I think it is possible that the lack of insurance has no effect on aggregate mortality statistics. I do not think that this is likely, but I think it's possible. What I think is likely is that the effect is not that large, because if it were large, it would be very surprising to see so little effect on the mortality of an elderly population with a high mortality rate, or to have a study that samples 600,000 people and finds no effect.
Mostly what I think is that the statistics are really, really flawed. Not because the authors are bad social scientists, but because this stuff is so hard to tease out. Natural experiments are rare, and data sets often hard to come by.
I'm much more convinced by the benefits of health insurance for certain subpopulations, particularly people with diseases we're very good at treating. HIV seems to pretty convincingly respond to offering public treatment--which also has a pretty compelling public health rationale. (I don't want to hear anything about spears mounted on steering wheels, thank you very much). Medicaid expansions provide some pretty good natural experiments, IMHO, indicating that you can improve infant mortality. Poor people with hypertension get better blood pressure control pretty consistently.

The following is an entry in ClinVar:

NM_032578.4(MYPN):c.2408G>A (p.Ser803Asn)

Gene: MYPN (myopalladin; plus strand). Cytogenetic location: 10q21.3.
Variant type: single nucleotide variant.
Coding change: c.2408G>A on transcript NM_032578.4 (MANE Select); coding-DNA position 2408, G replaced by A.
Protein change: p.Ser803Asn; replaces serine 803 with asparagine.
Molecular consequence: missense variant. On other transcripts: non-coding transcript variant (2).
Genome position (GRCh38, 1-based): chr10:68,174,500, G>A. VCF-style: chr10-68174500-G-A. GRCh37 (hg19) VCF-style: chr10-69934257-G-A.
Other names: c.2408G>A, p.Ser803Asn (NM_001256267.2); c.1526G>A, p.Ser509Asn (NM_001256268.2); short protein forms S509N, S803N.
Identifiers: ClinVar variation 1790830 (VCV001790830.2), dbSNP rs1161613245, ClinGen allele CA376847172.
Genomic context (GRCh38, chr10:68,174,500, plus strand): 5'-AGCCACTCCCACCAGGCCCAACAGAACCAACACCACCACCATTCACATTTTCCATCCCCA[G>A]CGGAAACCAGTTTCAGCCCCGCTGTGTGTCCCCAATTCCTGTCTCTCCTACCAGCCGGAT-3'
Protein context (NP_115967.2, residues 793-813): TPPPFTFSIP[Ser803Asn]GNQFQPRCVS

But this doesn't imply a large effect in the macro data if we extended health coverage, precisely because not that many people under the age of 65 die of things we can treat. That whole age group is only about a quarter of deaths, and some of them are from things like metastatic cancer or auto deaths, in which more health care coverage can at best eke out moderate further improvements. (That may not be true in the future. It is now, sadly.)
Obviously, this matters. If 45,000 people die a year, this makes a more urgent case for overlooking the drawbacks of single payer than if 1,000 people die a year--there are probably more cost-effective ways to control those deaths
But the core question for me is not whether there's any effect--I'm willing to consider the possibility there isn't, but I tend to assume there is. The question is, how big? Because if it exists, but it's too small to measure, it might not be the issue our government should be most focused on. Particularly when you consider that there are costs, as well as benefits, to a national health care system.